About Course Author

Professor David J. Nowacki is an adjunct professor teaching graduate finance courses at Texas A&M University-Commerce and through the Mechanical Engineering Department at Southern Methodist University (SMU), Dallas, Texas.  Mr. Nowacki has 20 years experience in the investment-banking arena having worked for Wall Street firms in New York City, San Francisco, Houston and Dallas.  His specialty is fixed income securities and derivatives including hedge strategies.  Mr. Nowacki also consults on merger and acquisitions, strategic planning and the venture capital arena.

Course Content

The course content is contained in the following PDF file:

Accounting Basics for the Engineer

Please click on the above underlined hypertext to view, download or print the document for your study. Because of the large file size, we recommend that you first save the file to your computer by right clicking the mouse and choosing "Save Target As ...", and then open the file in Adobe Acrobat Reader. If you still experience any difficulty in downloading or opening this file, you may need to close some applications or reboot your computer to free up some memory.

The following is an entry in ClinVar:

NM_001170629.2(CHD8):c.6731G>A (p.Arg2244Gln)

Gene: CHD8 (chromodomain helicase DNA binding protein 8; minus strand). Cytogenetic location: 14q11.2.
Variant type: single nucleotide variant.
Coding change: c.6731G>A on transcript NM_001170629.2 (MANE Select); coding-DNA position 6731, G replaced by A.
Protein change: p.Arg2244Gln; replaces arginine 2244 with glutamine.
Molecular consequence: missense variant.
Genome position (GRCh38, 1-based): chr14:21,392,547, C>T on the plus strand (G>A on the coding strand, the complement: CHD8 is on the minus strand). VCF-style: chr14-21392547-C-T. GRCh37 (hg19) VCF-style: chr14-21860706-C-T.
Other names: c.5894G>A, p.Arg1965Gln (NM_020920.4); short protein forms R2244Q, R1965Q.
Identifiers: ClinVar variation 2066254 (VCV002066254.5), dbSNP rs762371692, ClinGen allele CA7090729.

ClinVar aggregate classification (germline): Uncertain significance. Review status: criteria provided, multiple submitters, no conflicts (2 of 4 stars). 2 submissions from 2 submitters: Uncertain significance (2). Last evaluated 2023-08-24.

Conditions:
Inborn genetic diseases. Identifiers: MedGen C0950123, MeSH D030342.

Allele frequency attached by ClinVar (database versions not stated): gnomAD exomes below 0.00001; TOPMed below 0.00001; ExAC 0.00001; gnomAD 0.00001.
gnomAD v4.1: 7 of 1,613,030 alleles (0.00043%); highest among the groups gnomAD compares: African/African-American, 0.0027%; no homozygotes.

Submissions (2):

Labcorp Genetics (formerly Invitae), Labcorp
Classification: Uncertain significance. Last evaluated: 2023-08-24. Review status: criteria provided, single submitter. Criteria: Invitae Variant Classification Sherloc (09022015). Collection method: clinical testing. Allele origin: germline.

Course Summary

If you think the financial statements reported by public companies are just a bunch of numbers providing very little information, you are not alone.  Looking for the financial statements to provide “answers”……….. is entirely wrong!  The financial statements ARE a bunch of ‘meaningless’ numbers and they provide very little information… least on the surface!  What are financial statements and what is the “EUREKA”?

Financial statements are TIPS OF ICEBERGS……..they do not provide answers to many questions….what financial statement should do is create hundreds, if not thousands, of questions…..and only the answers to that multitude of questions does information make sense. 

How are revenues booked?  What makes up your COGS?  Where is overhead allocated to COGS versus SG&A?  Are you cash or accrual based?  It is only after these questions are answered that one can have an insight into this entity.

However, once these questions are answered, you only have insight to this one entity as each entity may have different assumptions. 


Once you finish studying the above course content, you need to take a quiz to obtain the PDH credits.

Take a Quiz

DISCLAIMER: The materials contained in the online course are not intended as a representation or warranty on the part of PDH Center or any other person/organization named herein. The materials are for general information only. They are not a substitute for competent professional advice. Application of this information to a specific project should be reviewed by a registered architect and/or professional engineer/surveyor. Anyone making use of the information set forth herein does so at their own risk and assumes any and all resulting liability arising therefrom.